Building Your First Bug Out Bag: A Detailed List
Bug out bags are the essential, must-have items for any prepper who understands the stakes and wants to rise above them.
The point is, if you have five minutes (or less) to get your belongings and go, you want to make sure they’re all going to benefit you. A bug out bag is nothing but survival essentials.
This bug out bag checklist has everything you need and explores the possibilities that you’re going to face out in the wilderness during a SHTF situation.
What Is a Bug Out Bag?
A bug out bag is the slang version of a bail-out bag. It’s a backpack with a typically high capacity or volume where you store essential items, food, water, tools, and anything you would ever need in an emergency.
Bug out bags should be assembled with low carry weight in mind, filled with multitools instead of just dedicated tools (when appropriate), and anything that’s critical to survival. If it doesn’t serve a survival purpose or morale purpose, it has to go.
When you bug out, it means leaving your home or place of work, taking a bag with you, and disappearing off the grid. This could be somewhere remote, even a remote home you own in the countryside, or heading into the woods to go all Les Stroud on the wilderness.
What Type of Bag Should You Use?
This is the great debate because there are a lot of great materials and bag designs out there. I’m going to run down some of them, but just know this is not a definitive list that you should ride-or-die by.
Cordura is often attached as a prefix to nylon, but it is in fact its own material. Cordura is actually tougher than nylon, which is why the two are often paired together – cost benefits and strength benefits built into one.
With a mostly natural water resistance, it’ll resist most small punctures and abrasions like nothing even happened.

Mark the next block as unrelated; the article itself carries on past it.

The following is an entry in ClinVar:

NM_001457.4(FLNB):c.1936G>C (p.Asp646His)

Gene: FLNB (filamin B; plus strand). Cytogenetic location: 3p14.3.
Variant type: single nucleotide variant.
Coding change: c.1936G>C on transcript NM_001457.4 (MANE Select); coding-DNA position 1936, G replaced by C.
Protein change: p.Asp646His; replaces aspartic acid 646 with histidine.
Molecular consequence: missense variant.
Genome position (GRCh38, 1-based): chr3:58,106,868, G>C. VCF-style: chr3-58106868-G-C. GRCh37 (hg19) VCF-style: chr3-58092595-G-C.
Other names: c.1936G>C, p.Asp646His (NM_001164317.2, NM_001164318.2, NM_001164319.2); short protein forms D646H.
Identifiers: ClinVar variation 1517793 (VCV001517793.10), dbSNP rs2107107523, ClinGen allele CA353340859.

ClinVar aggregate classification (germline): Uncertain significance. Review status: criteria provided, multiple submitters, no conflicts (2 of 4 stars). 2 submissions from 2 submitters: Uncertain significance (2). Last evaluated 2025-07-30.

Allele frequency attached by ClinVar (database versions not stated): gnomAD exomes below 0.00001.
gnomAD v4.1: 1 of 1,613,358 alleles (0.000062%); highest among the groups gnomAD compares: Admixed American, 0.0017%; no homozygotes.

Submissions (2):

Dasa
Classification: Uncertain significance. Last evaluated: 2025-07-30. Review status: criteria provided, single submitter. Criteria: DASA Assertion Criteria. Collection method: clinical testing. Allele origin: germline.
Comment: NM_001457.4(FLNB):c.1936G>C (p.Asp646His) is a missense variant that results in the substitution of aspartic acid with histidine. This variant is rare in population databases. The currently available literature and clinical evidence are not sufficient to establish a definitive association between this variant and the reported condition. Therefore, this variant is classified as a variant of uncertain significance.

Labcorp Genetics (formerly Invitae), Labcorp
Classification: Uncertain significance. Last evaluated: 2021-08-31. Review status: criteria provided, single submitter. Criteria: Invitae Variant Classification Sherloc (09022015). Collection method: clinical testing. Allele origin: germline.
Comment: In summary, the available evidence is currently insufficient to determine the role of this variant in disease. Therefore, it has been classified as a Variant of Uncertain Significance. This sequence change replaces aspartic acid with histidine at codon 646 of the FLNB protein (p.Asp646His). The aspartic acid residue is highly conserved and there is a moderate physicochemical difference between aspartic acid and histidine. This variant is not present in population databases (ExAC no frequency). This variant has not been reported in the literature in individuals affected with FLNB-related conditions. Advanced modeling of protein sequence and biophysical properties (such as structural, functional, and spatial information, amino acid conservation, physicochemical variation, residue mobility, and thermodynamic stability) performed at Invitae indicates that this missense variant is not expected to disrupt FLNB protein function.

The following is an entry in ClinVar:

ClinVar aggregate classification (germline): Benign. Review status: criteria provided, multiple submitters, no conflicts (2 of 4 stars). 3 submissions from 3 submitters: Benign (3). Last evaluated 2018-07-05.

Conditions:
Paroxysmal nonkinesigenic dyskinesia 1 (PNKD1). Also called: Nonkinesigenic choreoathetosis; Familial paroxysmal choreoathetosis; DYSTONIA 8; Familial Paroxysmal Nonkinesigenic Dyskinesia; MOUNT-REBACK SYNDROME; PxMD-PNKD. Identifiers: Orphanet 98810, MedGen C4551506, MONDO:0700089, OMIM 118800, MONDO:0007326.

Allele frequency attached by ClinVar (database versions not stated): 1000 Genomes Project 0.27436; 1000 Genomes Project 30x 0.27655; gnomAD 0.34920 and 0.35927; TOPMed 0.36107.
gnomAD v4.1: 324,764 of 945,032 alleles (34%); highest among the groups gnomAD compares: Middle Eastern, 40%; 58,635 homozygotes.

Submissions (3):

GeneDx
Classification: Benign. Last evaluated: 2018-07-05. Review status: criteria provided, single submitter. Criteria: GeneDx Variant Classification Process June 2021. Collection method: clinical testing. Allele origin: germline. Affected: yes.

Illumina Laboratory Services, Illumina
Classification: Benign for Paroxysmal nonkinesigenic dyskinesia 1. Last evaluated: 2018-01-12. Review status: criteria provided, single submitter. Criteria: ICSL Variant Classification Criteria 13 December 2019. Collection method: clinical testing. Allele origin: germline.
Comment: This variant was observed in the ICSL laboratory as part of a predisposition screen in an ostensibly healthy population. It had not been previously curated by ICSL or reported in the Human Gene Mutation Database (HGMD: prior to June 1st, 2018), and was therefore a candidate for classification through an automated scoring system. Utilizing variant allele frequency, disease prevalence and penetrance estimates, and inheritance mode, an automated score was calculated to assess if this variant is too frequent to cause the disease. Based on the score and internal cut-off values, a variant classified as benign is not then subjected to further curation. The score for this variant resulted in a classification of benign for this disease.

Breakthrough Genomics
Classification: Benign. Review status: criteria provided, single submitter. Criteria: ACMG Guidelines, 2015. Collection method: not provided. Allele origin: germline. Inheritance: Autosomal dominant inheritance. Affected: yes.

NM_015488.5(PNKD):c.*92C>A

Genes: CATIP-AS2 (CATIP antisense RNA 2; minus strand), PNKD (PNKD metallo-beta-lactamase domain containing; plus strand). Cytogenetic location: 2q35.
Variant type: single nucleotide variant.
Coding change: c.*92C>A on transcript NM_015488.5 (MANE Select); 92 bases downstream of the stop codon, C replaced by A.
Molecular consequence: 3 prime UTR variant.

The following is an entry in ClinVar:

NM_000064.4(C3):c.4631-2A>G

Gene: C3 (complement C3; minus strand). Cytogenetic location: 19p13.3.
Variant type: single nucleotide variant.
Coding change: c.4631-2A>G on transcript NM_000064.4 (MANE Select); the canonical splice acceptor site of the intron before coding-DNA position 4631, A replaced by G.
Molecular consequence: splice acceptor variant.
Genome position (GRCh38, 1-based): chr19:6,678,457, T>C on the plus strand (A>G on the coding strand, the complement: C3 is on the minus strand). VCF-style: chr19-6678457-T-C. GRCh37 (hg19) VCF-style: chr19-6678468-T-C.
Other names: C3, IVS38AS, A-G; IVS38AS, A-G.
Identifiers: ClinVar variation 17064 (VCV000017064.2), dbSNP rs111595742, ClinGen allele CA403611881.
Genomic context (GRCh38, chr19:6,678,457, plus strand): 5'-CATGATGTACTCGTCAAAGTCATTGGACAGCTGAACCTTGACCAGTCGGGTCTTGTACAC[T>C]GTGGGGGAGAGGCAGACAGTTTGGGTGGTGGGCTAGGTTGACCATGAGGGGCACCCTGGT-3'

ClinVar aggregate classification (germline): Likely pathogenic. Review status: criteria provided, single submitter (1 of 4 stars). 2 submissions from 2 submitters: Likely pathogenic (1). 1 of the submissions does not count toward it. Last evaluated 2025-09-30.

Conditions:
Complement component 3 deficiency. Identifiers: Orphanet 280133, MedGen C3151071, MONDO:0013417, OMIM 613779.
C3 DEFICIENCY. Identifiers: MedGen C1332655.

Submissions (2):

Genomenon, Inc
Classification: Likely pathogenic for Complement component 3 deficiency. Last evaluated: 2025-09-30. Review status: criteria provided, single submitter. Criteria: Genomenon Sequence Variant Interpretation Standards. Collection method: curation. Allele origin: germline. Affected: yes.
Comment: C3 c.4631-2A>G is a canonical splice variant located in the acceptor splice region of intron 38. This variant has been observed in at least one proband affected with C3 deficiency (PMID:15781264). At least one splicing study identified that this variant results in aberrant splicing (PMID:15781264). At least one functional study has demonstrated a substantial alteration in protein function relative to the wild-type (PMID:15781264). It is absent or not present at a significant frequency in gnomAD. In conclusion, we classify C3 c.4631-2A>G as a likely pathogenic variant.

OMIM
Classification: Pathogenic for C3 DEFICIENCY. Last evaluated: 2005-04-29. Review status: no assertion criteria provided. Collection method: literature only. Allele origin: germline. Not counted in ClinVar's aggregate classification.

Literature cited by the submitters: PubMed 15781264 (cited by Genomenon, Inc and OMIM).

Thin, comfortable, inexpensive cotton canvas comes in many different grades and thicknesses (more on that later). Cotton canvas can be useful for a hybrid blend of strength and comfort in your backpack, not to mention being lightweight.
You’ll find that cotton canvas is usually in backpacks up to 35L, but its appearance begins to wane in larger capacities.
Waterproof, rip-proof, and durable as they come; PVC is a plastic material that boasts incredible strength and is most commonly used to apply some level of waterproofing or water resistance to backpacks and other pieces of survival gear.
You won’t find backpacks made solely out of PVC, but rather coated to provide an external layer on a different material, such as polyester, to make the ultimate bug out bag.
Primarily designed for comfort over strength, polyester may line certain designated pockets in a backpack so that you can secure specific items in there without worrying about them breaking.
Out of all these fabrics, polyester is one of the least durable.
Nylon comes in so many different types, but most commonly you will see rip-stop nylon. This durable strand of nylon is interwoven in a grid system to constantly provide strength and tear resistance wherever there is pressure on the bag.
Nylon is used in a lot of durable clothing and weather-resistant clothing as well.
How Big Should it Be?
It depends on who you are and what you are able to handle.
Ideally, you’ll have a 65L backpack stacked to the rafters with everything you need to set up a campsite, fish, hunt, and sleep soundly. Realistically, most people can barely lug a 35L backpack up a one-mile climb before getting winded.
A bug out bag that weighs you down and keeps you behind is going to do a lot more harm than good. This is how to judge what size backpack you should get. Start by asking yourself some questions.
- Do you have any backpacking experience at all?
- Do you exercise? Is your body strong and able to carry dozens of pounds of gear?
- How impressive is your walking/running endurance?
- Have you ever been hiking before?
It’s easy to get wrapped up in what you should bring with you, not what you’re able to bring with you. Take an honest, hard look at yourself, your physical build, and your capabilities, and really do your best to determine if you have the necessary experience.
- 25L backpacks are better suited for get home bags or three-day bug out bags; they range from 2 lbs up to 35 lbs on average
- 35L backpacks are good for week-long bug out bags; they range from about 35 lbs to around 50 lbs on average.
- 45L backpacks are enough for a long-term bug out bag; they range from about 50 lbs to 70 lbs on average.